Calls have been made for stricter laws around the sale of “popper” sexual stimulants following the death of an Angus woman who drank a bottle.
The XL Gold product, marketed as a room odouriser, cleaning product and sexual enhancement liquid, was sold legally and marked as “not for human consumption”.
But Adele Parker, 51, from Arbroath, died in May after drinking a bottle of it purchased from Party Time off licence in the town.
XL Gold contains isopropyl nitrate, an ingredient found in poppers, a liquid drug which gives an instant high when inhaled.
Police had asked Angus Council’s licensing board to review the premises licence for Party Time and the personal licence of owner Mohammed Naseem, claiming bottles of XL Gold had been displayed beside alcohol and the man who bought two bottles, one of which was given to Ms Parker, had asked for shots.
But at an online board meeting on Thursday, which Ms Parker’s mother virtually attended, solicitor Janet Hood said Mr Naseem had no control over how the product was used after it was sold.
“A shopkeeper would not know what a purchaser was assuming when purchasing a legitimately sold item,” she said.
“My client did sell the item but he could have had no idea whatsoever what the purchaser intended to do.
“This was a tragic accident which occurred in a private house over which my client had no control.
“He couldn’t have guessed what was in the purchaser’s mind. He was not selling the product as alcohol and the product is clearly marked.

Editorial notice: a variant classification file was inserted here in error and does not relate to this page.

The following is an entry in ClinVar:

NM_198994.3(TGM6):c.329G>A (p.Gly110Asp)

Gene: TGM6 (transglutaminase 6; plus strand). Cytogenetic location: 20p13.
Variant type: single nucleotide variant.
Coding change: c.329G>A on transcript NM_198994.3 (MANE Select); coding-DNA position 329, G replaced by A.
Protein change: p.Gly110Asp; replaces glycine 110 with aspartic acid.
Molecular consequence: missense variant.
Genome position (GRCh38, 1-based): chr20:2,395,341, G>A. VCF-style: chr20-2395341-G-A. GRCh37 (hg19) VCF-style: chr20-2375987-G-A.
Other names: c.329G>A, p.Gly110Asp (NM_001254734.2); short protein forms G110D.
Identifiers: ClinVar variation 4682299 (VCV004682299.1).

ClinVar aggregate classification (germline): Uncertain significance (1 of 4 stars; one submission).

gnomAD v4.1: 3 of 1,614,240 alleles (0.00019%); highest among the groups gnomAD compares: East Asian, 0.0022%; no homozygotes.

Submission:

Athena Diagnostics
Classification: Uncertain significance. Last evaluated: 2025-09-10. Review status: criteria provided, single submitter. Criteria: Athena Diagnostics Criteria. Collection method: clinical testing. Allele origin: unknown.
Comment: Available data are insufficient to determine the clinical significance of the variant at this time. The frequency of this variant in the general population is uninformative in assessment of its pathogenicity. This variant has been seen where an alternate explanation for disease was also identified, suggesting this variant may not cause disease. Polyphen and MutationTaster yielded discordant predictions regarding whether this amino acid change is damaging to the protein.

“We offer our condolences.”
Ms Hood acknowledged that the product is sometimes inhaled as poppers but said that was not how it was advertised at Party Time.
“There is an illegal method for taking this, I believe it is called poppers.
“The product is legal, the fact there is illegal mechanisms for using the product, has nothing to do with this inquiry.”
Councillors unanimously agreed not to review the licences, sending condolences to Ms Parker’s family and friends, but deciding it was not breach of licensing law.
But Arbroath SNP councillor Alex King questioned the morals of selling the product and called for stricter laws around it.
He said: “The product is legal.
“I see them referred to as cleaning products or room odourisers but mainly as sexual stimulants. On that basis, it’s not something that should be sold anywhere other than a chemist.
“The fact someone drank them is tragic but at the end of the day the licence holder needs to have a long hard think about what he is selling and how he is selling it.
“It reminds me very much of the days several years ago when kids used to sniff glue. I do believe measures were brought into control the sale of glue. It’s about time someone in government had a good, hard look at this and put some severe restrictions on it.
“It was a grave dereliction of moral duty, if not licensing law.
A Police Scotland spokesperson said: “There have been no arrests made in connection with this incident and enquiries remain ongoing at this time.”
A report on the death has been submitted to the procurator fiscal.